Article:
I see many who call them selves a Carpenter or a roofer and see no enforcement on them.

If this is your ‘living’, then you should have zero problems qualifying under the proposed requirements… for everyone. IMO, if they want to be above criticism, they should not allow grandfathering. I suspect this will eliminate up to 50% of the “god old boy” network, and the “just getting by” and “couldn’t give a rats arse” crowd. If you guys really give a sh*t about the industry and the general public in your area, you will tell the authorities that you DO NOT want a grandfathering clause!

In Alberta, nothing was said about CMI until they announced it. At that point I did not have the designation nor did I qualify because I had not taken the proper courses that they had adopted (at first it was Carson Dunlop and one other. This was announced in the spring. By the end of summer there were more courses you could take including a proctored exam through InterNACHI. Without them I would have been out of business.
I bought the Carson Dunlop Program right away thinking I needed to get it because no other online programs were being adopted.
I guess my point is that if you can get your CMI I would definitely do it. If you do not quilify, wait until the regulations come out to see what you will need. Don’t jump on taking a course right away. I made a $3500.00 mistake. Anyone wanna buy a useless Carson Dunlop program??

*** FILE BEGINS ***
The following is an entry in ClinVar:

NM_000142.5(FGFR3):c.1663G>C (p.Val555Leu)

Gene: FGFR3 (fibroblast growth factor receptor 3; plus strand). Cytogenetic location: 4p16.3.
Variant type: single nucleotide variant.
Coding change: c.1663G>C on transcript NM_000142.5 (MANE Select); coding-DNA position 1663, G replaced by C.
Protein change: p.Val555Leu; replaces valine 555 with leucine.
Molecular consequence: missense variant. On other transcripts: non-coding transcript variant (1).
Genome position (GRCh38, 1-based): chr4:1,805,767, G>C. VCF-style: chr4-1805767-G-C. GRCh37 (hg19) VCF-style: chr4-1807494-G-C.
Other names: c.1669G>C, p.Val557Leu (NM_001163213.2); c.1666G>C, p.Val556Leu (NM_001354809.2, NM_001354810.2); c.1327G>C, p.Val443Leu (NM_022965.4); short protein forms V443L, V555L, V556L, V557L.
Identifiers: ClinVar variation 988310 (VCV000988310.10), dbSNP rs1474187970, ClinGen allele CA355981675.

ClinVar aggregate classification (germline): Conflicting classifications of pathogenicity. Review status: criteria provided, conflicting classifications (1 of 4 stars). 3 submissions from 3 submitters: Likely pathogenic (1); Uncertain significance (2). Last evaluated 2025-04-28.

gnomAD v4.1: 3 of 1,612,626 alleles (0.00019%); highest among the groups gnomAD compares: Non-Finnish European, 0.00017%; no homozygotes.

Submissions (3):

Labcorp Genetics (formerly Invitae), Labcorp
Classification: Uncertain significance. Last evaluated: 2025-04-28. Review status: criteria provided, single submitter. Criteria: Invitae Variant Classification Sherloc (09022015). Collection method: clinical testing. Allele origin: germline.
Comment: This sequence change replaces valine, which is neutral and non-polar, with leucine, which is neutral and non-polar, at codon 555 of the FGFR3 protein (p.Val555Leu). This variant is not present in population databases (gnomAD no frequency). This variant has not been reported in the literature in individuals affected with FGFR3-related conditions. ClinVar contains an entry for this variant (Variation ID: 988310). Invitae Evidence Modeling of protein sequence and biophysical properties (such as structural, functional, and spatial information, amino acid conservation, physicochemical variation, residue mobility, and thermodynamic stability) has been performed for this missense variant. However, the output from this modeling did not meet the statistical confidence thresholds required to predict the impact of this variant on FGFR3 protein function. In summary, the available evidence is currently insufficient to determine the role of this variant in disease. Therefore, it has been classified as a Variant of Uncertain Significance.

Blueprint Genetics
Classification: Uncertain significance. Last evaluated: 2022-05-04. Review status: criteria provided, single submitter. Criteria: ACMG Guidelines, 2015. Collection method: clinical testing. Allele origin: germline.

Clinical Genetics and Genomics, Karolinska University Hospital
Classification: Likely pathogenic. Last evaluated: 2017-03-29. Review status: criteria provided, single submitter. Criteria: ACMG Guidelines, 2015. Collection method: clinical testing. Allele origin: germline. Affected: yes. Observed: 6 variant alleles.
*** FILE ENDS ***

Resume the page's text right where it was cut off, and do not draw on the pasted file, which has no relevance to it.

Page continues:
We in Ontario are fortunate to have very very few unqualified Inspectors .
Those who come into the industry with little knowledge do not last.

Grandfathering worked great for the construction trades some upgrading was needed .
I do think it could work well in the inspection industry.

I was more than qualified to be an inspector. I had two years of inspecting under my belt and had taken pretty much every course NACHI offered as well as other courses.

The issue I had was that I had not taken the ones that were adopted by the Alberta Government.

I talked to a home Inspector in BC and he said the same thing he bought the C&D on the open market and was told NO GOOD he had to buy it from CAHPI and take their course and like you he is out a lot of money .